“Libertarianism is not a philosophy of morality or a guide to proper behavior. It is simply a political philosophy that holds that everyone should be legally free (in other words, free from coercion) to do as they please, so long as they don’t violate anyone’s body or property (in other words, so long as they don’t initiate coercion against anyone else); and that the State, if it should exist, should be bound by the same rules as the rest of society.”
This misguided and limited definition quickly degenerates into hedonism, decadence, and ultimately, societal decay, as displayed by the Greeks and Romans.
3. Emphasizes Individualism; Downplays Family, Community, and Religion
James Ure wrote:
“Tellingly, the word ‘individual’ appears fifteen times in the first twenty sentences of the [Libertarian Party] platform, but the words ‘family’ and ‘school’ only appear once each, the words ‘church’ or ‘religion’ only appear a few times, and the words ‘community’ and neighborhood’ do not appear at all.”
As we also learn from Mr. Ure, family, community, and religion are “institutional mediating entities” that balance the desires for individual freedom with the demands of communal cooperation.
An overly individualistic society is a fragmented, unsustainable society, lacking forms to perpetuate itself.
Three Counter-Balancing Ideals
To counteract the above three dangers of libertarianism, three ideals should replace them, with a deliberate, conscious, and transparent effort: public virtue, an expanded definition of freedom, and a shift from focusing on the individual to focusing on family, community, and religion.
1. Public Virtue
“There must be a positive Passion for the public good, the public Interest, Honour, Power and Glory, established in the Minds of the People, or there can be no Republican Government, nor any real liberty.” -John Adams
As one of the Four Foundations of Freedom, public virtue means to voluntarily sacrifice personal benefit for the good of society.
For example, Robert Morris, a relatively obscure figure in American history, was one of the wealthiest colonists who spent his entire fortune — and even borrowed from others — to finance the Revolutionary War.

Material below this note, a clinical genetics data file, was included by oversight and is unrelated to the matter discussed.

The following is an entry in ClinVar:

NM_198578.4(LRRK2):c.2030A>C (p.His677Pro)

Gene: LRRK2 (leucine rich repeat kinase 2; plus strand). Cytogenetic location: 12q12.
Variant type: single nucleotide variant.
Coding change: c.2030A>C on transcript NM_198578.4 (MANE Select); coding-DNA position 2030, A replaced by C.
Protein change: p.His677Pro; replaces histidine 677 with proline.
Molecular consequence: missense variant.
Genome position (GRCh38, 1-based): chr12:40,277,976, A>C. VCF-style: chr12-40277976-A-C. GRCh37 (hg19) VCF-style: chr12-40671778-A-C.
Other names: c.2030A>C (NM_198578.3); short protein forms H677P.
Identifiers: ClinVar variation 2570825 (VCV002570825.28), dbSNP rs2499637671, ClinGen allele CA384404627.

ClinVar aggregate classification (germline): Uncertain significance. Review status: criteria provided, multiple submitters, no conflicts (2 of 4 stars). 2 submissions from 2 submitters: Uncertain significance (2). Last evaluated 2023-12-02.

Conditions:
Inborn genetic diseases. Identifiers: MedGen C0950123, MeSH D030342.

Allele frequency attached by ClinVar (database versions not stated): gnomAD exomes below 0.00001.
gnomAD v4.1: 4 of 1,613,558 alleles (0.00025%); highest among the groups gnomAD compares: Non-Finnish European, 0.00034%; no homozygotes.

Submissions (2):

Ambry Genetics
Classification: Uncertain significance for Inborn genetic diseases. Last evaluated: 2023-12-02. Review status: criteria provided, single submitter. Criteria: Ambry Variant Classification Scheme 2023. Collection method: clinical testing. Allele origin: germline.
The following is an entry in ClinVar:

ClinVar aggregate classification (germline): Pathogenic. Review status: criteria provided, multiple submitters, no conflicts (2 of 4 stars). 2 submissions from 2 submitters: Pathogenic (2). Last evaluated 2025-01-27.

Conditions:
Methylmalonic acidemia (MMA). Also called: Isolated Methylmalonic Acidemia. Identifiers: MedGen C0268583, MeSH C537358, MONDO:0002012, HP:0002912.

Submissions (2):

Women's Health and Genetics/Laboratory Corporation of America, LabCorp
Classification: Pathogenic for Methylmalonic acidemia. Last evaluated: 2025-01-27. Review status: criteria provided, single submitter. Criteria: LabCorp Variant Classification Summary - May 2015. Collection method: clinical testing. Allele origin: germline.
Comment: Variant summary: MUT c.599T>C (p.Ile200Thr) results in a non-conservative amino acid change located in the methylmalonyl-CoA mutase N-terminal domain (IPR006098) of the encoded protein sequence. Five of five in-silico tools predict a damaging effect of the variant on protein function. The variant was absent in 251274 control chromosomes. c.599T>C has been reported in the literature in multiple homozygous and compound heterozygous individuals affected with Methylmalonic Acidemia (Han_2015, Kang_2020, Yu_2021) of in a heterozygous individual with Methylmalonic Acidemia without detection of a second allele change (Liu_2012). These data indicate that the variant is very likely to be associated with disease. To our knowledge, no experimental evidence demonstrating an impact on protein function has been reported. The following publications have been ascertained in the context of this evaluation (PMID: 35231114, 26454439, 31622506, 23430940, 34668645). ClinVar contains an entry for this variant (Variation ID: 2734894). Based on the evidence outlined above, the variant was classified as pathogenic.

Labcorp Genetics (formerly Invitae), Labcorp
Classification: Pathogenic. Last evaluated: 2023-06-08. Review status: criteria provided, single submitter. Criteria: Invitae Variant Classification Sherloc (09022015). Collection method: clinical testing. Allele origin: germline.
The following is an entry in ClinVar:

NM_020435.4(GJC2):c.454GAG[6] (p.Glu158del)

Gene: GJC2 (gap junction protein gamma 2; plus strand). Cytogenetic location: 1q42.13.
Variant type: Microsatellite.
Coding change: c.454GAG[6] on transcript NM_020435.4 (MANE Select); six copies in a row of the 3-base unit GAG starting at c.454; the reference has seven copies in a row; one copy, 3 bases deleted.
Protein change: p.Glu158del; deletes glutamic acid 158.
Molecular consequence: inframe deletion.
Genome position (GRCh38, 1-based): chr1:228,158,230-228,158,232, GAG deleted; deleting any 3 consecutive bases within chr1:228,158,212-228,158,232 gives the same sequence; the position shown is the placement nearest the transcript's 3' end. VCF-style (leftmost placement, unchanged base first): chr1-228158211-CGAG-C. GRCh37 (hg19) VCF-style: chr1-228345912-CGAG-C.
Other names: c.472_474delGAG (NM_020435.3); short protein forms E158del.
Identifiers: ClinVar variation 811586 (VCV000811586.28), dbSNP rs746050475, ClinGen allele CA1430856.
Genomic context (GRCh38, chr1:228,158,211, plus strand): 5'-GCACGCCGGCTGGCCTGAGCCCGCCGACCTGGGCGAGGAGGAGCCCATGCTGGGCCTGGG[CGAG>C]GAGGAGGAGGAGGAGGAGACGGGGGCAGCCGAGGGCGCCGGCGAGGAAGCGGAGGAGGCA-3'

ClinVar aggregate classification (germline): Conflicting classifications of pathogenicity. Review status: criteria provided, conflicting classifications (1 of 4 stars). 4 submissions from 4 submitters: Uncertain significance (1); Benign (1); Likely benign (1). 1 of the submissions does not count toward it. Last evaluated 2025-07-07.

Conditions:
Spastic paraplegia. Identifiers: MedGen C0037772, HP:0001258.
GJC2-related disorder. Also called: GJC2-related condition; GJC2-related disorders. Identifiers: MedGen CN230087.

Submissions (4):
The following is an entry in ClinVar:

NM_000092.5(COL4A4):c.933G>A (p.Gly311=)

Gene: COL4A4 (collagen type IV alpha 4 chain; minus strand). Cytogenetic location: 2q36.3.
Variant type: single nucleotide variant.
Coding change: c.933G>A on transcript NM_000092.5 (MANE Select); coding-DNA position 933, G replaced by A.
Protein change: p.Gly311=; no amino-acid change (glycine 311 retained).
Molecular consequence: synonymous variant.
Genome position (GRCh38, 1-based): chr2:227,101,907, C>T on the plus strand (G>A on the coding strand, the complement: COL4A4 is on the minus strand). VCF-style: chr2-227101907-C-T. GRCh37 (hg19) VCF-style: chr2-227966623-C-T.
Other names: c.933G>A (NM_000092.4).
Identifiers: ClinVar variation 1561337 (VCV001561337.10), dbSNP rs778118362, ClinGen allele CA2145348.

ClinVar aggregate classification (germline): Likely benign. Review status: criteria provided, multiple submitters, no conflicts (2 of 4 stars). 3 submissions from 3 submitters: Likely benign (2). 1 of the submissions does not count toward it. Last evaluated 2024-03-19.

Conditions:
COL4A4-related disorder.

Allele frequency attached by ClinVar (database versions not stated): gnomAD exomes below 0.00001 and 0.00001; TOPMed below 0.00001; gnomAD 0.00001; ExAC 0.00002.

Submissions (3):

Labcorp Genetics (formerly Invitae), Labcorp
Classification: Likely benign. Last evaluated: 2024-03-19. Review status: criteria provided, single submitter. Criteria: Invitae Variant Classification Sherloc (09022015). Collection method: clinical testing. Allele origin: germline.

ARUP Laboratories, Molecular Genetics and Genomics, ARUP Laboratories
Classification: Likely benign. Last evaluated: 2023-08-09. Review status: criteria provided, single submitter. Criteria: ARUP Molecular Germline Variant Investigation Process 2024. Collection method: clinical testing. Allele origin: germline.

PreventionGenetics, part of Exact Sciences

As Oliver DeMille writes:
“One [historical] record remarked: ‘If it were not [proven] by official records, posterity would hardly be made to believe that the campaign…was sustained wholly on the credit of an individual merchant.’
“When the War ended, this self-made millionaire spent three and a half years in debtors prison after he lost everything. His wife…watched possession after possession disappear during the War. When Robert went to prison after giving so much to the cause of freedom, she tended a borrowed little farm and walked each day to the prison with her daughter Maria to visit her husband.
“Robert left prison a broken down old man and died shortly thereafter. The financier of the Revolution, and his family, understood public virtue…”
In most cases, such a profound display is not necessary; we simply have to do our best to serve others on a daily basis.
It’s grossly incomplete to proclaim that the government should not take care of people; those who are able and privileged have the duty to care for the handicapped and the aged, serve the underprivileged, uplift the impoverished, and educate the illiterate.
The easiest and best way to eliminate bureaucratic and illegitimate government entitlement programs is to replace them with private institutions operated voluntarily by virtuous individuals.
Most libertarians believe that the proper role of government is to protect unalienable rights. But keeping the government contained in its proper sphere is predicated upon the people expanding their love of rights to include a strict adherence to their duties to their fellow man.
As Viktor Frankl wrote,
“Being human always points, and is directed, to something or someone other than oneself — be it a meaning to fulfill or another human being to encounter. The more one forgets himself — by giving himself to a cause to serve or another person to love — the more human he is and the more he actualized himself…Self-actualization is only possible as a side-effect of self-transcendence.”
Instead of starting with the thought, “I want to be left alone,” a better approach would be to start with, “I want to do my best to serve others so that the government doesn’t have to.”
The one says, “Leave me alone”; the other says, “How can I serve?”
It’s obvious which one leads to a more healthy, sustainable society. The incomplete sentence, “The government should not redistribute wealth” must be finished with “…and the people have the duty to ensure that all members of society are well cared for.”
The rejection of forced charity must never lead to the neglect of the right forms of voluntary charity, as does Ayn Rand’s philosophy.
2. Expand the Definition of Freedom